Fig. 5: Stress orientation factor132 illuminating the convergence belts at the plateau margins, the extensional belt in Central Tibet, and transitional shear regimes.
figure 5

The white-shaded areas of low strain-rate indicate unreliable estimates of the stress orientation factor. The pairs of arrows indicate the orientation of the deviatoric stress, in alignment with the horizontal principle strain.

To the south, the transition from latitudinal compression to horizontal shear occurs near the YTS, above the northern termination of the Great Indian slab6. Farther north, Central Tibet showcases a ~300 km-wide extensional belt spanning over 2000 km from west to east centered along the BNS, coinciding with a dense field of rifts and grabens. Long segments of strike-slip faults, e.g., KLF, Red River Fault (RRF), Karakoram Fault (KRF), and the Sagaing Fault (SGF), as well as large parts of the ATF and XXF, spread over shear-dominated regions. The gradual rotation of the tectonic regime from compression at the margin to extension in the interior passing through an intermediate zone of horizontal shear appears to be a hallmark of the Indian-Eurasian collision zone.

Rise and fall of the Tibetan Plateau

Once calibrated to surface observations, geological structures, and earthquake distributions, the three-dimensional model allows examination of the vertical velocity field throughout the entire modeled region (Fig. 6). In a reference frame tied to Inner Mongolia, a broad subsiding region extends between the YTS and the JRS, from the western Kunlun shan to the Yunnan Province. The most rapidly subsiding region of the Tibetan Plateau is Central Tibet, coinciding with vertical thinning (Fig. 2b) and horizontal extension (Fig. 2d). The Tarim and Sichuan basins are also sinking, but mostly as rigid blocks, as evidenced by limited strain-rate in these regions (Fig. 3). The subsidence in Central Tibet is associated with the widespread rifting that accompanies escape tectonics14,15.

Fig. 6: Rise and fall of the Tibetan Plateau.
figure 6

Modeled (background) and observed (triangles) rates of uplift and subsidence relative to the stable blocks northeast of the plateau63, indicating subsidence in Central Tibet and uplift at the southern and northeastern margins of the Tibetan Plateau and Pamir-Tien shan.

The rapid subsidence of the northern boundary of the Indian subcontinent is associated with the footwall of the Main Frontal Thrust that soles into the MHT96, but is a poorly resolved domain of the model. The subsidence of the western Sichuan basin, associated with the footwall of the Longmen Shan Fault (LMSF) is a more robust feature of the model. Subsidence of the Yunnan Province is found in an area of marked topographic gradient18 and may occur to minimize gradients of gravitational potential energy37.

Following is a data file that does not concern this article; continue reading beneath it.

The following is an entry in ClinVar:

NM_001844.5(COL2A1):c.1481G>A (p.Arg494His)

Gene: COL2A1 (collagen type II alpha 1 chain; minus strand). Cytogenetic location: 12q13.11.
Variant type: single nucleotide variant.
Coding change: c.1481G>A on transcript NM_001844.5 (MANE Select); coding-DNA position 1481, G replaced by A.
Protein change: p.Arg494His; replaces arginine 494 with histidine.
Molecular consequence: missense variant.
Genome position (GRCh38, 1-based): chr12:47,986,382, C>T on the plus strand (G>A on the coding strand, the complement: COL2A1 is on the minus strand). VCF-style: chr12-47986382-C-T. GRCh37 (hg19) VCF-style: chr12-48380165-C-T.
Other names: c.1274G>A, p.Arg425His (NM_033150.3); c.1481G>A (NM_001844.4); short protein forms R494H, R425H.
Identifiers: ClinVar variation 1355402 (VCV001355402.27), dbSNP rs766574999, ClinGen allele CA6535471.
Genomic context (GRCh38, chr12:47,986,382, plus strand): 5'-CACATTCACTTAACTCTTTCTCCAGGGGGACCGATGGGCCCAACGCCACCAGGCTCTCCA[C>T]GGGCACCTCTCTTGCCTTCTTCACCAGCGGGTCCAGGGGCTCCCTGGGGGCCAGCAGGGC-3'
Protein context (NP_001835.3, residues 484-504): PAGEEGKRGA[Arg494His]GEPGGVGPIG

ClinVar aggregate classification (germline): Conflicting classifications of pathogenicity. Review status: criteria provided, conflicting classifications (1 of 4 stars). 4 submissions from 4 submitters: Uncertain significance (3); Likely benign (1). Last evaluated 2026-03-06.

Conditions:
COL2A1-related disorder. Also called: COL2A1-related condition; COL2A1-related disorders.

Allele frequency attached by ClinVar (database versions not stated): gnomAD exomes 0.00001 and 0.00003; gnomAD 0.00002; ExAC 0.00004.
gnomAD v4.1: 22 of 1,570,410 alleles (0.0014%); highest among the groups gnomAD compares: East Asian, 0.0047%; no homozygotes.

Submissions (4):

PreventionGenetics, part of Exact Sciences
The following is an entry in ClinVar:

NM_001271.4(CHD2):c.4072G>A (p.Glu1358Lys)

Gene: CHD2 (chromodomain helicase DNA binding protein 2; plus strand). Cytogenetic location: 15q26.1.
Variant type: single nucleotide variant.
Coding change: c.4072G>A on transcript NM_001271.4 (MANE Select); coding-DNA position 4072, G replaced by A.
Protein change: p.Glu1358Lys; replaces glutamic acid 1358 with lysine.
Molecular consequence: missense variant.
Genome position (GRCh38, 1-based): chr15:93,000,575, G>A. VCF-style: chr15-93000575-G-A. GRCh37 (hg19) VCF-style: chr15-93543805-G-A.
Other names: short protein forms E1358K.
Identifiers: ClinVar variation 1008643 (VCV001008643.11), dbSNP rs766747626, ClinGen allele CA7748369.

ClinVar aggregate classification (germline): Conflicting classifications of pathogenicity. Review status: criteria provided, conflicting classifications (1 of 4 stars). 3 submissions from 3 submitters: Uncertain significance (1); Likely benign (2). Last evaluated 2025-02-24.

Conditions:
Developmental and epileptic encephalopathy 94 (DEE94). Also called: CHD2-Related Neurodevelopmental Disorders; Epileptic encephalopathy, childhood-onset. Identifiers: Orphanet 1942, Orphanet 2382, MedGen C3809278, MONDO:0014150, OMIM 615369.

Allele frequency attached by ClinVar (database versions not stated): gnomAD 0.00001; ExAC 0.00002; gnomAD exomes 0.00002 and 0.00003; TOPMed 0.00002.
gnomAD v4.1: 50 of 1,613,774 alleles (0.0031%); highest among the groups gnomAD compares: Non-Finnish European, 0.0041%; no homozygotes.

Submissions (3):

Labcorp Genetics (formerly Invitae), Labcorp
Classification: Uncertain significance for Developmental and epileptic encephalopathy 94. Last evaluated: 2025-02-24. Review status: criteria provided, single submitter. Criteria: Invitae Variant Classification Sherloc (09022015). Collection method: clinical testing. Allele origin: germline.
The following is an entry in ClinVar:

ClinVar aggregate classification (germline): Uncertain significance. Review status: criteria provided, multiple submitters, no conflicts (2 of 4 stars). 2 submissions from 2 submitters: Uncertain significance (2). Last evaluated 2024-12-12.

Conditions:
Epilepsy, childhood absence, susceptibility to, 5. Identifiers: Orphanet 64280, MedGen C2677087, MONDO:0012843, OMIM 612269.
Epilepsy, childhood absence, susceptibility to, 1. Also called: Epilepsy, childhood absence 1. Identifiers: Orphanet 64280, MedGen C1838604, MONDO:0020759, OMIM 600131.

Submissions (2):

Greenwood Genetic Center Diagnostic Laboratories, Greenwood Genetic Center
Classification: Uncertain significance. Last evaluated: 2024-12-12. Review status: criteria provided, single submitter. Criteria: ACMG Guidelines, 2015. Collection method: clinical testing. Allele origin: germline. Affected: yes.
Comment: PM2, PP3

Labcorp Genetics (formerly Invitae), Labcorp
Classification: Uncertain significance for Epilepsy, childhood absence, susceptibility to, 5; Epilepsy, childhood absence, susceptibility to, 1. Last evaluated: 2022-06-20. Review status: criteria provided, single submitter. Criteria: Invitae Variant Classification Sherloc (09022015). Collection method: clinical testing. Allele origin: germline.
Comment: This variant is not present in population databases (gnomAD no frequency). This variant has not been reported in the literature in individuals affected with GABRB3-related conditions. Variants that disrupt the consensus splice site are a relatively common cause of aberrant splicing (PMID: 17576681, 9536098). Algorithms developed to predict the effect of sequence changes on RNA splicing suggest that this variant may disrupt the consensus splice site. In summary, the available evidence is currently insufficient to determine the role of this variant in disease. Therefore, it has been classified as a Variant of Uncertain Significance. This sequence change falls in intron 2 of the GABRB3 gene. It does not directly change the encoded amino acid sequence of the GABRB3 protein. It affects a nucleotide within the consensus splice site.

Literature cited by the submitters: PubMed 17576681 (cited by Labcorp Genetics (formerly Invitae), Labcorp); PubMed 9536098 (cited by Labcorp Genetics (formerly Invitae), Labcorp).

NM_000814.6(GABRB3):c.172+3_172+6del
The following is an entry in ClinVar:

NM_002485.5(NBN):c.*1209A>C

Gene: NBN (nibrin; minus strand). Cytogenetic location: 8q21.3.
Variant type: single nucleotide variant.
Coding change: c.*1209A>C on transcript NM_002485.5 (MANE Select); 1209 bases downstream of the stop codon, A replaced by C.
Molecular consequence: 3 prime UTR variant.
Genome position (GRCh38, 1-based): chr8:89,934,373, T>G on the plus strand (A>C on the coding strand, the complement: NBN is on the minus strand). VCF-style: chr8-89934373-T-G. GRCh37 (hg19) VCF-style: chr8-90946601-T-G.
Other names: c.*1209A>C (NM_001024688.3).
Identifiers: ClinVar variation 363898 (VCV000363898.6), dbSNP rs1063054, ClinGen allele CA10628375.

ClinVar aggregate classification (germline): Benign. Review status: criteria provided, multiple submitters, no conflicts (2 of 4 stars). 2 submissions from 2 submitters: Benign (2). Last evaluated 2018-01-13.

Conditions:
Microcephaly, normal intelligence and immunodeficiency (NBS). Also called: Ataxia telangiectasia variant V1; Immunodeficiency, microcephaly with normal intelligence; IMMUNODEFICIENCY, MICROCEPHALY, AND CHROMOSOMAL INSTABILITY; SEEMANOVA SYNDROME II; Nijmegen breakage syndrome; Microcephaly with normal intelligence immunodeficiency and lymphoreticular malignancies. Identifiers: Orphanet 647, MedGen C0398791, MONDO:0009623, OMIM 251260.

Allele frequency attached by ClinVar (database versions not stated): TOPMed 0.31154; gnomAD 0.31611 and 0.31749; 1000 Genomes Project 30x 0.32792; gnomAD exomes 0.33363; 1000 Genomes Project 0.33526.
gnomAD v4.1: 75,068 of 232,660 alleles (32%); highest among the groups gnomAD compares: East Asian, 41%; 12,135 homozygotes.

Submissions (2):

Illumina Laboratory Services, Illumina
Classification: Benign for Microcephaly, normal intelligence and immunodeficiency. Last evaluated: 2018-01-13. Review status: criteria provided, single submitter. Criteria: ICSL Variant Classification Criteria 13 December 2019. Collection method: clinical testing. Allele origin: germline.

In contrast, crustal thickening is restricted to the margins of the Tibetan Plateau, in a continuous belt connecting the Himalayan, Hindu-Kush, Pamir, and Tien shan range and in a separate northern domain linking the Qaidam basin, the Qilian shan, and the Longmen shan (Fig. 6). When the diffuse plate boundary is considered in its wide ensemble, it is growing at its margins and subsiding in its interior in Central Tibet and the Tarim Basin.

Subsurface kinematics

Current understanding of the internal structure of the Indian-Eurasian collision zone relies extensively on seismic imaging of static structures within the lithosphere10,88,97,98,99,100,101. Complementing these techniques, the kinematic model allows us to reconstruct the subsurface velocity field and reveal the intricate interactions among the Indian, Tibetan, and Asian lithospheres. To visualize the internal deformation of the collision zone, we first compute the velocity field in the entire volume from the surface down to 160 km depth caused by the inferred plastic strain rate, encompassing the whole lithosphere. Next, we construct the streamlines of the surface velocity in map view (Fig. 7a) and the streamlines of the in-plane velocity field across longitudinal (Fig. 7b) and latitudinal profiles (Figs. 8 and 9). The streamlines represent the trajectory of crustal and mantle rocks as they traverse the plate boundary102, providing a useful proxy for regional kinematics. To facilitate the interpretation, the profiles are displayed in relation to the seismic velocity anomalies103 and the surface and Moho topography84.